Seattle IT fires 14 managers in major reorganization

The city's new chief technology officer, Saad Bashir, said the decision is part of a "pivot" to becoming a "Best-in-Class digital service delivery team."
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Seattle’s information technology agency fired 14 of its middle and upper managers on Monday as part of a reorganization led by Mayor Jenny Durkan and the city’s new chief technology officer, Saad Bashir.

A spokesperson from Seattle Information Technology confirmed to StateScoop on Wednesday that the positions will be eliminated and that all affected employees will be eligible to apply for new positions under a revamped organizational structure.

Those affected include directors and deputy directors of operations, strategy and planning, applications, engineering and operations, and client services, according to Cascade Public Media.

In a memo released to the department on Monday, it explained to employees that “after careful consideration and significant number of internal and client-focused conversations … Seattle IT is pivoting to become a ‘Best-in-Class digital service delivery team’ for our client departments and the residents we all serve.”


Bashir, whom Durkan nominated in January, said in a statement that the changes “reflect the feedback of IT colleagues and our client departments to pivot the department into an agile, outcome-driven, and client-centric organization.”

“More than ever, the City of Seattle is looking towards technology to drive operational improvements and to deliver services for the residents of Seattle and we will make it our mission to be there as a true partner,” Bashir said.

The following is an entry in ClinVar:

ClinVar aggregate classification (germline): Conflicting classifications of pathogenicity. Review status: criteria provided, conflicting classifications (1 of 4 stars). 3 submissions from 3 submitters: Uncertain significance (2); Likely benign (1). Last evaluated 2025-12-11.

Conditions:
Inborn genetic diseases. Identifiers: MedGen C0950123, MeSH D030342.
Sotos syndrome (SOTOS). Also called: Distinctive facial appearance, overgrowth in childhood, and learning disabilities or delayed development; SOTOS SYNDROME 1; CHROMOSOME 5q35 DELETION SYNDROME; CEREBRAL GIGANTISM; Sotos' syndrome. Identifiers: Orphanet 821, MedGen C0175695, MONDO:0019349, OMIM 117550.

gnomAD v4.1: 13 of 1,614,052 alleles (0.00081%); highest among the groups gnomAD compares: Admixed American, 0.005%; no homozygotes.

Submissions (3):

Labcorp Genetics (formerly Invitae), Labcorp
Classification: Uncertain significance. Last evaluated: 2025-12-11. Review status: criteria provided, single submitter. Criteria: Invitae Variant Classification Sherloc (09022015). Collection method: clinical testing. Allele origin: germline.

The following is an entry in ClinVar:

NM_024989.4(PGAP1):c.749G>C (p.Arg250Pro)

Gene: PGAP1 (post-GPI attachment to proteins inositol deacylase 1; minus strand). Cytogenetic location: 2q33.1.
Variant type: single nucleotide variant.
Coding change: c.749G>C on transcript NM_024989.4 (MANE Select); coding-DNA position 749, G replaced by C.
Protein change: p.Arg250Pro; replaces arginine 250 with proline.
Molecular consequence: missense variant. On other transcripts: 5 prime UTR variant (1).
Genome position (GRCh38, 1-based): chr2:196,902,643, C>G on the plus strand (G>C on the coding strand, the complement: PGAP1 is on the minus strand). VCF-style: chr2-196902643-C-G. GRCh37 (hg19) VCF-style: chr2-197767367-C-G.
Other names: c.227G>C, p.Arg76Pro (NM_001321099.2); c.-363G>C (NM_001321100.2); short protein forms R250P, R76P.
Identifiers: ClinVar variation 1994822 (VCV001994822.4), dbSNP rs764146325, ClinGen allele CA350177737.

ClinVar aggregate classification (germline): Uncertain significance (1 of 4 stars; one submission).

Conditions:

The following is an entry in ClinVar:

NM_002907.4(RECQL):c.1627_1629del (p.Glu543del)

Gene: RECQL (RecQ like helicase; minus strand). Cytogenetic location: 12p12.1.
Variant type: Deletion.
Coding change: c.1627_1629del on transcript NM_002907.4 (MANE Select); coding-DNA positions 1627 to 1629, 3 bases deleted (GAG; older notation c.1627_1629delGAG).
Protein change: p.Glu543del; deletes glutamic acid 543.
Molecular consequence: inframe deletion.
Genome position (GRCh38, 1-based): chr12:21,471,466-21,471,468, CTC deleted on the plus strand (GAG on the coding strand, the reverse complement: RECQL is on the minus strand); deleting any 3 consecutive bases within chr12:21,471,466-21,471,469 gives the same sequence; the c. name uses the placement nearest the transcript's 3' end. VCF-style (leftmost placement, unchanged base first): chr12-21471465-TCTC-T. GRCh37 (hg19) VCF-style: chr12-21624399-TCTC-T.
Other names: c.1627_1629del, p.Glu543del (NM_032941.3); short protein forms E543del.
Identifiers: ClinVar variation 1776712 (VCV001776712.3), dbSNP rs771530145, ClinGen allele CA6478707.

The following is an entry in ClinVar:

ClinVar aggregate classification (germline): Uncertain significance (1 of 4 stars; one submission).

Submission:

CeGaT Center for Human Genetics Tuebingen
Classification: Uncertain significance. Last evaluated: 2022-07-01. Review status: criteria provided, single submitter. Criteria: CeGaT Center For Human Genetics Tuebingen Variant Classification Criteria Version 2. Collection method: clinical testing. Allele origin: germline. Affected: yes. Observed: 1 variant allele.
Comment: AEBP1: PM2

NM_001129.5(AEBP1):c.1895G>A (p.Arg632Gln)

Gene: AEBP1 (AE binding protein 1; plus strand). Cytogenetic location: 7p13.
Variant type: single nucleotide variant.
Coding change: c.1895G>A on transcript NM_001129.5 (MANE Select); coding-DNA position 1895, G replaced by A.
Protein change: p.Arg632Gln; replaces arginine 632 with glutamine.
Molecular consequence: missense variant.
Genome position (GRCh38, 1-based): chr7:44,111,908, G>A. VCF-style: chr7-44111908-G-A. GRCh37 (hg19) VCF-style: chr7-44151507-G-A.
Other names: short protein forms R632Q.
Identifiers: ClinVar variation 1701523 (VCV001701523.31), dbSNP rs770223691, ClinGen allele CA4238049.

Seattle Information Technology was created by former Mayor Ed Murray in 2015 as a way to centralize the city’s technology resources. It faced some scrutiny under its first chief technology officer, Michael Mattmiller, a former Microsoft executive, who had been tasked with leading the consolidation. Some wanted faster results in the IT centralization process and some departments complained their opinions weren’t being heard in the new structure.

Mattmiller, who stepped down after four years with the city when Durkan took office in January 2018, told StateScoop around the time of his departure that while organizational change is “hard,” he considered it “the right thing to do and [it] will continue to mature and improve service in the city.”

In addition to closing the positions and saying “goodbye to some of our colleagues,” as the Seattle IT memo states, the city is also creating several new roles, including director-level positions. The city’s current job listings show openings for 12 positions in Seattle IT, including roles for “Office 365 Data Governance,” “IT Digital Integration,” “IT Organizational Change Management,” “Director of Technical Infrastructure,” and “Director of Service Modernization,” a role whose salary range tops out at nearly $200,000.

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